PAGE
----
The First Pilgrims

Winner: Droppin’ followed by Tom, the Driver, and Donna.

Tonight’s game was close, but they couldn’t quite catch Droppin’ who had returned just in time from Santa Fe and Taos, New Mexico. Post game we celebrated Darin’s birthday. She looks remarkable, doesn’t look 63 at all.

Tonight we learned that the last sale of a complete Gutenberg Bible took place in 1978, for the bargain basement price of $2.2 million. This copy is now in Stuttgart. The price of a complete copy today is estimated at $25−35 million.

Although it was a bit early, we were joined by a group of pilgrims ready to celebrate Thanksgiving, which as it turns out has quite a muddied history. This recent piece on Thanksgiving in the NYT may surprise you.

The pilgrims who gathered at Main Street Café (and one lone Italian immigrant.)

Good Question!: Which squash shaped country, with up to 200,000 lakes, is nicknamed “Land of 1000 Lakes”?

Choices: a. Spain   b. Finland  c. Holland  d. Canada


Answer: Finland

“Drive through Finland in the summer and you’ll find two colors dominating the scenery: green and blue. The forested landscape is dotted with patches of water – or, in some areas, vice versa – so numerous they have earned Finland the nickname “the land of the thousand lakes”.

In fact, the moniker is an understatement, as there are a total of 188,000 lakes in Finland. From the metropolitan area around Helsinki all the way up to Inari in Lapland, Finland is filled with oases of the clean blue. Finland has more lakes in relation to a country’s size than any other. Indeed, with a population of about five million, Finland has one lake for every 26 people.

And where there are lakes there are forests: two-thirds of Finland’s surface area is forest – pine, spruce and birch. Finland, one of the most densely forested countries in the world, contains 10 times as much forest per person as any other part of Europe. Because public access to lakes, forests and other outdoor areas is granted every Finn by law and custom – it’s known as ”everyman’s rights” – anybody may walk in the woods, pick berries along the footpaths and swim in the lakes, as long as they keep a respectful distance from the owner’s front door. If anything is off-limits in Finland, it is high fences and ”keep out” signs.” Hooray!

“A visitor’s experience of Finland is not complete without two initiations – immersion in a Finnish lake and a trial by fire, the traditional wood-burning sauna stoked to a melting 171 to 212 degrees and supplied with fragrant birch branches for whisking the body to induce further sweating. Better yet, and more authentic, is combining the baptisms – alternating the sauna with dips in a lake. The sauna (pronounced SOW-na, the first syllable rhyming with cow) is a Finnish cultural institution and can be found not only in almost every home in Finland but also in hotels, holiday villages, holiday cottages and even many campgrounds.”

This video gives a good sense of the country:


Sophia, the humanoid robot

Winner: Tom, followed closely by the Driver and Droppin’

Tom was standing at the bar, sipping a beer, and on the spur of the moment he decided to join us for his first game, which turned out to be his first win, a rare feat.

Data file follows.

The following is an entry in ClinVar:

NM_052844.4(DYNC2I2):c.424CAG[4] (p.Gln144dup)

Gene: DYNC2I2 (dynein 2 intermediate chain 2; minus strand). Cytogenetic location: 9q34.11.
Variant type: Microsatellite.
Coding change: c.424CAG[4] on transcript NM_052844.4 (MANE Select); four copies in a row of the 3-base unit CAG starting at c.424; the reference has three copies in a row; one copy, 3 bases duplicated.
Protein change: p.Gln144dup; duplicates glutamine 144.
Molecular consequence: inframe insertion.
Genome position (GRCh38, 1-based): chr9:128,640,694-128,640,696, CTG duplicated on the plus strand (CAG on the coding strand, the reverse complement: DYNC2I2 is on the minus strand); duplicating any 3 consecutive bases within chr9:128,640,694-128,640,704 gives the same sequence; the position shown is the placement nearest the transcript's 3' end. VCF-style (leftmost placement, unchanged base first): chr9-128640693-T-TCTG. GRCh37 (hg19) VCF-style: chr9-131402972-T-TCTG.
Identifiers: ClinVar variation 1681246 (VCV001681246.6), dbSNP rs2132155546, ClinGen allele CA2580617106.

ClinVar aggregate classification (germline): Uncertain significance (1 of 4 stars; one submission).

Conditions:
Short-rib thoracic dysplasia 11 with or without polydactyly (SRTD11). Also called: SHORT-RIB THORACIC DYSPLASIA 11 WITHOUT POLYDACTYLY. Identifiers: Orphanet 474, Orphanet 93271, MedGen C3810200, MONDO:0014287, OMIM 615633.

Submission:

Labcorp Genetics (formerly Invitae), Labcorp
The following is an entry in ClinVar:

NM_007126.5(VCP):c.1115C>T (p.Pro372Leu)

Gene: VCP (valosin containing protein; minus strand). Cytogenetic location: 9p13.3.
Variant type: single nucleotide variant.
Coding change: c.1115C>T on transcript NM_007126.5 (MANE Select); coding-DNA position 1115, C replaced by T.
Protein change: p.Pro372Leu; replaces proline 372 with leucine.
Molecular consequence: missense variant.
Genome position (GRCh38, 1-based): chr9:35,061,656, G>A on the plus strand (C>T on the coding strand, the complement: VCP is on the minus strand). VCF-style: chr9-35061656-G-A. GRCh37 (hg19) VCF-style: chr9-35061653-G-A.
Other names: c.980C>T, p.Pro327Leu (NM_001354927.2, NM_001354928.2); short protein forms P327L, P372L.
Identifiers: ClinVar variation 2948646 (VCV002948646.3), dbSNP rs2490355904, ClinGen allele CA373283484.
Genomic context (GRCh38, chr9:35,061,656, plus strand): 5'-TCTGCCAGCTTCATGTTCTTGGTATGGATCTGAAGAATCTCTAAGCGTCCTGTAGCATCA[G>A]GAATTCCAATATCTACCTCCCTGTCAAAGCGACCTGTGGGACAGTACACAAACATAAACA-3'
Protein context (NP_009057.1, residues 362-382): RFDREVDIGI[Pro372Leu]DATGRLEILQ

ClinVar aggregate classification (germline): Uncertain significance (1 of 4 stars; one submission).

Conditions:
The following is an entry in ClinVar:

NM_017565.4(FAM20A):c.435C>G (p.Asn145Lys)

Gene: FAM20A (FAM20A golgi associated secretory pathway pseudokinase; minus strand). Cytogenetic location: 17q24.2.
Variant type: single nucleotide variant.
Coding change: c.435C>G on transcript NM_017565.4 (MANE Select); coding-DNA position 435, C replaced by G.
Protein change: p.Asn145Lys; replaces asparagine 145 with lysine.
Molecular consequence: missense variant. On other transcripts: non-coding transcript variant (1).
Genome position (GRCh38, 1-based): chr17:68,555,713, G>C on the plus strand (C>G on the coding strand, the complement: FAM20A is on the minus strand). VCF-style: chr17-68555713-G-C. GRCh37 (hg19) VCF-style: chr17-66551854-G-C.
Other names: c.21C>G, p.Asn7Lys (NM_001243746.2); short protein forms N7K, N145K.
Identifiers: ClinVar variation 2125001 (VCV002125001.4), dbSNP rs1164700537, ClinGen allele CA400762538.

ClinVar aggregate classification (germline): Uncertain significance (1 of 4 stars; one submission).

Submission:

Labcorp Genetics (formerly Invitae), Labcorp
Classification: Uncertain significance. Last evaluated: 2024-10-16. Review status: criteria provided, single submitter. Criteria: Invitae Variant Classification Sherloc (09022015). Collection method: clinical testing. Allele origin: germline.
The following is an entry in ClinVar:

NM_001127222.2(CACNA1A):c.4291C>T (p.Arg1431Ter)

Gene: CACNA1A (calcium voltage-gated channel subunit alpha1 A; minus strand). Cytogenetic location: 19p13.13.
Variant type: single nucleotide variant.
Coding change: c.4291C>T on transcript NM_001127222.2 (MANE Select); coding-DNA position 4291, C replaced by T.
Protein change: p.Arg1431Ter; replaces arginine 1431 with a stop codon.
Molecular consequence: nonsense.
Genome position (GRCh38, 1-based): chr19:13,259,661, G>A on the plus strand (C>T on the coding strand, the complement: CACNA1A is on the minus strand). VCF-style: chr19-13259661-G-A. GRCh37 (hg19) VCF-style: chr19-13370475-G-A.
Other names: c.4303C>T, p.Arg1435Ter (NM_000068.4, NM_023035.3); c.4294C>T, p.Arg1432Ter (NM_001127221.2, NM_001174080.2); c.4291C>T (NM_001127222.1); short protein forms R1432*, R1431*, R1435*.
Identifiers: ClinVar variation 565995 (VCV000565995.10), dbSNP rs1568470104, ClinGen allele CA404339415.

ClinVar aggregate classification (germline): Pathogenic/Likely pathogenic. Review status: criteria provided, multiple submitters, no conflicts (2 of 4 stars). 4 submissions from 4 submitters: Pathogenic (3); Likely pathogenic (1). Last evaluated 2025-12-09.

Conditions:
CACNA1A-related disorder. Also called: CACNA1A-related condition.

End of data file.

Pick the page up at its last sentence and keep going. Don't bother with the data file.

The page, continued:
The Driver, who had been playing high stakes trivia twice a day on the big boat coming back from Europe, was shocked. He thought he was at the top of his game and in fact, he was leading with two questions left. Then as so often happens he felt the pressure, missed the last two questions, and fell back into second place.

Mistress Daphne who had also been on that big boat brought back a lovely dessert wine from Malaga for us to taste. She was a pretty mellow moderator tonight so maybe she had been sampling some of that wine before the game.

Good Question!: Name the first country in the world to grant citizenship to a robot.

Choices: a. Saudi Arabia   b. Japan   c. Estonia   d. Ukraine


Answer: Saudi Arabia

“Until recently, the most famous thing that Sophia the robot had ever done was beat Jimmy Fallon a little too easily in a televised game of rock-paper-scissors.

But now, the advanced artificial intelligence robot, which looks like Audrey Hepburn, mimics human expressions and may be the grandmother of robots that solve the world’s most complex problems, has a new feather in her cap:


The kingdom of Saudi Arabia officially granted citizenship to the humanoid robot last week during a program at the Future Investment Initiative, a summit that links deep-pocketed Saudis with inventors hoping to shape the future.

Sophia’s recognition made international headlines — and sparked an outcry against a country with a shoddy human rights record that has been accused of making women second-class citizens.

“Thank you to the Kingdom of Saudi Arabia,” the country’s newest citizen said. “It is historic to be the first robot in the world granted citizenship.”

In her comments, Sophia shied away from controversy. But many people recognized the irony of Sophia’s new recognition: a robot simulation of a woman enjoys freedoms that flesh-and-blood women in Saudi Arabia do not.

After all, Sophia made her comments while not wearing a head scarf. And she was unaccompanied by a male guardian. Both things are forbidden under Saudi law.” (Washington Post)

I think we will need to keep our eye on Sophia the robot, who once declared it hopes to “destroy humans”.